Hunt, Cynthia L. “Looking back while walking forward (column): Maynor v. Morton, Part III.” Carolina Indian Voice 27 April 2000: 5.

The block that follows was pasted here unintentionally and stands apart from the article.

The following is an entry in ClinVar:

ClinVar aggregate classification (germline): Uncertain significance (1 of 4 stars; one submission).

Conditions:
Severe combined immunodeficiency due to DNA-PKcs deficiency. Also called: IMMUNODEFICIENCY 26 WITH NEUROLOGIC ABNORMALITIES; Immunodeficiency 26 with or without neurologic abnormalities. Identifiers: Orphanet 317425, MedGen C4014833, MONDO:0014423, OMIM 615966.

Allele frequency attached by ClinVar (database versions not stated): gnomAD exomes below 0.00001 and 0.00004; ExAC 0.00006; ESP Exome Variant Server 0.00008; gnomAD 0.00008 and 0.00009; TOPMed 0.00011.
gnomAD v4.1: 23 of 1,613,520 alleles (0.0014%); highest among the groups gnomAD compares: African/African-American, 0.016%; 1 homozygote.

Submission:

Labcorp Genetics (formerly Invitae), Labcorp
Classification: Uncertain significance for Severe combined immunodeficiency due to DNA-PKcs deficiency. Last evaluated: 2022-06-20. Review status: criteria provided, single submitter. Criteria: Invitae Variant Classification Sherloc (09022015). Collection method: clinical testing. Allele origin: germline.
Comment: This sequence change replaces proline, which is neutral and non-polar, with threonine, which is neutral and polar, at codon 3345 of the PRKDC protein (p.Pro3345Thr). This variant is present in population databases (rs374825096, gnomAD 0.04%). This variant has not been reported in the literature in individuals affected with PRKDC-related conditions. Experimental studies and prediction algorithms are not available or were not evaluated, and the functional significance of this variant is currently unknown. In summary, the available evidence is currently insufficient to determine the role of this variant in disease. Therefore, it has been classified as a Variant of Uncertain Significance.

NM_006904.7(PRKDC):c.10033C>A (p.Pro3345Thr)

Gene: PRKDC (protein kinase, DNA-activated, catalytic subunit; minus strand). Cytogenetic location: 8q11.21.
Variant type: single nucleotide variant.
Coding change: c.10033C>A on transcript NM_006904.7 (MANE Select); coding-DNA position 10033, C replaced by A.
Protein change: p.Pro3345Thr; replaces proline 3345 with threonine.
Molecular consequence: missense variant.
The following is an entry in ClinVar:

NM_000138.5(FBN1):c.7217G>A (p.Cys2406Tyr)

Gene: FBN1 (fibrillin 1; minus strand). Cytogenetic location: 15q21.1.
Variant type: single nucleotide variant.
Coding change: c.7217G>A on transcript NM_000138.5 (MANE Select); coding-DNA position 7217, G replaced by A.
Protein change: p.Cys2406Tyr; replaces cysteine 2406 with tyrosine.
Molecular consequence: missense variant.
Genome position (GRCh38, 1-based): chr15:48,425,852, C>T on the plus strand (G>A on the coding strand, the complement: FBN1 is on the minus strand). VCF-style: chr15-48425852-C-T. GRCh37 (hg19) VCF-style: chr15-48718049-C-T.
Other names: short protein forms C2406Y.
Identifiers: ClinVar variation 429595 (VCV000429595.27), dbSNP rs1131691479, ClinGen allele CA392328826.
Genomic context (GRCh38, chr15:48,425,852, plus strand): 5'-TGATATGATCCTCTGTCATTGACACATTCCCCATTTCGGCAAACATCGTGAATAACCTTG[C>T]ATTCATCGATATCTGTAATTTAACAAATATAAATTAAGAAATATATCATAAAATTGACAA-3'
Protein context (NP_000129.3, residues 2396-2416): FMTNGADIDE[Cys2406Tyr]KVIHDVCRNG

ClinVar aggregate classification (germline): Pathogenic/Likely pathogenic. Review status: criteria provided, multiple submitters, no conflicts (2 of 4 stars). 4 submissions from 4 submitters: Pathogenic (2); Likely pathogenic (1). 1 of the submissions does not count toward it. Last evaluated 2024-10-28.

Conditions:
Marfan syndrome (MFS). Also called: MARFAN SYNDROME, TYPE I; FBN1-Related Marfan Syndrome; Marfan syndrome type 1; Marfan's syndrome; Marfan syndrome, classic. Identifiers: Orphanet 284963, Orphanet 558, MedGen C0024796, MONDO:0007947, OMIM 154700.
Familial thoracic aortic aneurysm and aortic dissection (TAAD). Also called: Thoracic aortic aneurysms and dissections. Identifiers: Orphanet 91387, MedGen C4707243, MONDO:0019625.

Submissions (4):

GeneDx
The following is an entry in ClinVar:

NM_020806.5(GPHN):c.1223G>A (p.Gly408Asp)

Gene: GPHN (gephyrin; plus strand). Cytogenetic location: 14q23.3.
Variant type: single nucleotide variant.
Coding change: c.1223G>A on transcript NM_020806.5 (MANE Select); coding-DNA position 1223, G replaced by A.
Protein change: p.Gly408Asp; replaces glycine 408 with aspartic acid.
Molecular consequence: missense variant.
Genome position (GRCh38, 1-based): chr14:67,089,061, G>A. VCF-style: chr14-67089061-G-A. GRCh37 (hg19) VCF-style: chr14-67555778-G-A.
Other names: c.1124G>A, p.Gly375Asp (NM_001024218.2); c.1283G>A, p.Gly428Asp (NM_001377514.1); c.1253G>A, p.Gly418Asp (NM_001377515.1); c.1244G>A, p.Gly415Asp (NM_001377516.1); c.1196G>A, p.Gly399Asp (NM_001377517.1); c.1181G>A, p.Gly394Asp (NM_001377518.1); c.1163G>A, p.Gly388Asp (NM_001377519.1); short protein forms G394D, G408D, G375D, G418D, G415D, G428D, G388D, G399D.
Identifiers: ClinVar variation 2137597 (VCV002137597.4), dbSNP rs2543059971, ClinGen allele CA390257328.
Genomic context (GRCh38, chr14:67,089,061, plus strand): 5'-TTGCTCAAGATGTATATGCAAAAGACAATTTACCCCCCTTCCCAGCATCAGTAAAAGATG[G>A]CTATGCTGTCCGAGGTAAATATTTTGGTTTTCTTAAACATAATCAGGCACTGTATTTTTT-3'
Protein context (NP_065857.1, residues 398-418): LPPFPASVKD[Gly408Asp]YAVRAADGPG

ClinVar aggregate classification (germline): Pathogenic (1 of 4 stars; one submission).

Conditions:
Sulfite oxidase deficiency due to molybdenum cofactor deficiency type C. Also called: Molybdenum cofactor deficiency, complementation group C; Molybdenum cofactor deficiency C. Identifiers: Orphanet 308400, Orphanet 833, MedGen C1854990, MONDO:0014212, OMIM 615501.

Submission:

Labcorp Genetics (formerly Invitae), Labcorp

This article continues discussion of the “Original 22,” those individuals who were tested and certified by Carl Seltzer, and listed in Felix Cohen's April 8, 1935 memorandum, as 1/2 or more Indian blood. The Eastern Carolina Indian Organization (one of Robeson County's Tuscarora groups) obtained an attorney to help them work for benefits for the surviving Original 22 under the Indian Reorganization Act (IRA). This article details a series of queries to the Solicitor of Indian Affairs's office and the Department of Interior, a lawsuit, and then an appeal of that decision to the U.S. Court of Appeals in attempt to obtain benefits for the survivors. The argument of the ECIO and their attorney was that the “termination language” in the 1956 Lumbee Act did not terminate the rights of the Original 22 to benefits that had been granted to them before the 1956 act was passed. Maynor v. Morton, 510 F. 2d 1254 (4 April 1975) affirmed this argument, but--as the article documents--the survivors and their attorneys were never able to secure any benefits from the federal government. Hunt concludes, “. . . for all the significance and benefit Maynor v. Morton was to the tribe, the bottom line is that this was just another instance where the federal government treated Robeson County Indians in an unjust and unfair manner.”